My advise would be to schedule girls-only time for you and Leah so that you can enjoy each other’s company before you go, but also give Brian a chance. If there’s a party or group event where you can all hang out, talk to him. Joke with him. Challenge him to pool. Hell, if he starts passing around a blunt, hit it! Maybe you will actually loosen up for once!! Life doesn’t all have to be boring and serious. I’d be willing to bet there is a lot to him that you haven’t seen because you can’t get past your mental block and just chill out. After all, you don’t get to choose who your friend dates. And what if Brian does commit and they get married and she asks you to be in the wedding? You don’t want animosity between you and her husband forever. It’s just not worth it.

    I know this isn’t going to be a popular opinion but it needs to be said. You may require a man who is super serious about everything and does only drugs that are acceptable to you (ie alcohol and caffeine) but not everyone is like that. Just because something would be a dealbreaker to you doesn’t make it a dealbreaker for everyone. *sigh* Sometimes I think I was supposed to live in the 60’s…peace! love! grass! Just chill out and love everyone!

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    • avatar

      cmarie April 17, 2012, 3:29 pm

      Seriously, your advice is to smoke some weed and “loosen up”? WTF kind of advice is that. Everyone is telling her to accept Leah the way she is, mistakes and all, and stop trying to make decisions for her but it’s ok to tell the LW that she just needs to get high and relax and she’ll like Brian. I agree that making an effort to get to know the guy might be a good idea but telling her to endanger her career is not. Most workplaces have drug testing, especially for new employees. Life doesn’t have to be all boring and serious all the time but it’s also not a joke. The LW shouldn’t try to control her friend but she also shouldn’t have to change to stay friends. There’s obviously something about her the Leah likes or they wouldn’t be friends for so long. Besides, if the only way for the LW to like Brian is to be high, then she shouldn’t be friends with him.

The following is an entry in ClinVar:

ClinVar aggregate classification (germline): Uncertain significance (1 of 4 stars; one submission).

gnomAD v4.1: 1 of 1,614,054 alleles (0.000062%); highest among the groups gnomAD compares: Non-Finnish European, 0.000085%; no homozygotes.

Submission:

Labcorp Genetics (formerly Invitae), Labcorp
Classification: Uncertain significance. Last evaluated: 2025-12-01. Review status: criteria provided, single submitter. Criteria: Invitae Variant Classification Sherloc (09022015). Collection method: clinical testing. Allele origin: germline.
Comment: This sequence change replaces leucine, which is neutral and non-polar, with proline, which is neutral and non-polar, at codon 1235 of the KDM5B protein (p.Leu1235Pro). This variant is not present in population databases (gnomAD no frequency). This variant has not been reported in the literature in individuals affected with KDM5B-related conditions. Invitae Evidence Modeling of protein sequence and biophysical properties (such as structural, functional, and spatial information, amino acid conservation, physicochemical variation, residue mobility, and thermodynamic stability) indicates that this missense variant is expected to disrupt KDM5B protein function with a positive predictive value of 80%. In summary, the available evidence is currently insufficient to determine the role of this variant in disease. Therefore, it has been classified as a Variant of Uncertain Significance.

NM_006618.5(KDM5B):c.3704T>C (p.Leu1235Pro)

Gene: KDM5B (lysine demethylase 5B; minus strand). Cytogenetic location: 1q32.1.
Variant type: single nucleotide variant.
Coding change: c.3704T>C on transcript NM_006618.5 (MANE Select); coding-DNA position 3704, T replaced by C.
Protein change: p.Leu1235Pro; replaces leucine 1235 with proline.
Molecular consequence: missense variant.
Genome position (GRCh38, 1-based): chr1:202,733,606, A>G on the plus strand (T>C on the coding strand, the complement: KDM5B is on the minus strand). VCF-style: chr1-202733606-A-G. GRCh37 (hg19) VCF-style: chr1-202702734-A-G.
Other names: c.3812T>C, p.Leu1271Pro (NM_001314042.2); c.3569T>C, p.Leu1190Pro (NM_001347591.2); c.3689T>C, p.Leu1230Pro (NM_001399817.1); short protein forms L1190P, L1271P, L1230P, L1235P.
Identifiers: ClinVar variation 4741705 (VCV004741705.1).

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      • JK

        JK April 17, 2012, 3:39 pm

        Wish I could like this 1000 times.

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      • avatar

        Anna April 17, 2012, 4:22 pm

        Weed leaves your system in way less than 4 months…besides, you totally missed my point. My point is the mental block/stick up the ass syndrome that seems to be going on here…it seems to be an epidemic in this generation and I just don’t understand it.

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      • Brad

        Brad April 17, 2012, 4:25 pm

        That’s half true. It won’t show up on a urine test after a few months but it can show up in your hair for up to 7 years. And I’ve heard they get hair samples from places other than your head.

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      • avatar

        lets_be_honest April 17, 2012, 4:35 pm

        True

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      • Lili

        Lili April 17, 2012, 4:51 pm

        Really?! Ew. And holy hell that sounds invasive! I’d rather give over some urine than have a hair (other than on my head hair) yanked out.

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      • avatar

        Anna April 17, 2012, 5:34 pm